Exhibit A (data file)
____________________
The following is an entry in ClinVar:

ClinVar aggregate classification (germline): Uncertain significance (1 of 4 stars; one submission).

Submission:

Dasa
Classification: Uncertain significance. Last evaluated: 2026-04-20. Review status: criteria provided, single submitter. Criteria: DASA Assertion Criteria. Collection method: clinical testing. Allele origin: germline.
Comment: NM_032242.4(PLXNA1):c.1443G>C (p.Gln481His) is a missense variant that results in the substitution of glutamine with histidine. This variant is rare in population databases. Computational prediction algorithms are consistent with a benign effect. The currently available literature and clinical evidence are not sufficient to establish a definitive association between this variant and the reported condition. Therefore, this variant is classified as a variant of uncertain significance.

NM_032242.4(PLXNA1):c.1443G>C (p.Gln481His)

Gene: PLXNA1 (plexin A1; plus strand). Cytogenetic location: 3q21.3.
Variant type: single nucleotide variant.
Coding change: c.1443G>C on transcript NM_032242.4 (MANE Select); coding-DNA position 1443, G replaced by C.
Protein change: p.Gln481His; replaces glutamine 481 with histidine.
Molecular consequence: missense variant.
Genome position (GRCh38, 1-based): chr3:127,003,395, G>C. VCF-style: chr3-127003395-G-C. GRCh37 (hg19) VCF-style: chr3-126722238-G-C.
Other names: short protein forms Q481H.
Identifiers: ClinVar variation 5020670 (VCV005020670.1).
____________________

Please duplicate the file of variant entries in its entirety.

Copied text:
The following is an entry in ClinVar:

ClinVar aggregate classification (germline): Uncertain significance (1 of 4 stars; one submission).

Submission:

Dasa
Classification: Uncertain significance. Last evaluated: 2026-04-20. Review status: criteria provided, single submitter. Criteria: DASA Assertion Criteria. Collection method: clinical testing. Allele origin: germline.
Comment: NM_032242.4(PLXNA1):c.1443G>C (p.Gln481His) is a missense variant that results in the substitution of glutamine with histidine. This variant is rare in population databases. Computational prediction algorithms are consistent with a benign effect. The currently available literature and clinical evidence are not sufficient to establish a definitive association between this variant and the reported condition. Therefore, this variant is classified as a variant of uncertain significance.

NM_032242.4(PLXNA1):c.1443G>C (p.Gln481His)

Gene: PLXNA1 (plexin A1; plus strand). Cytogenetic location: 3q21.3.
Variant type: single nucleotide variant.
Coding change: c.1443G>C on transcript NM_032242.4 (MANE Select); coding-DNA position 1443, G replaced by C.
Protein change: p.Gln481His; replaces glutamine 481 with histidine.
Molecular consequence: missense variant.
Genome position (GRCh38, 1-based): chr3:127,003,395, G>C. VCF-style: chr3-127003395-G-C. GRCh37 (hg19) VCF-style: chr3-126722238-G-C.
Other names: short protein forms Q481H.
Identifiers: ClinVar variation 5020670 (VCV005020670.1).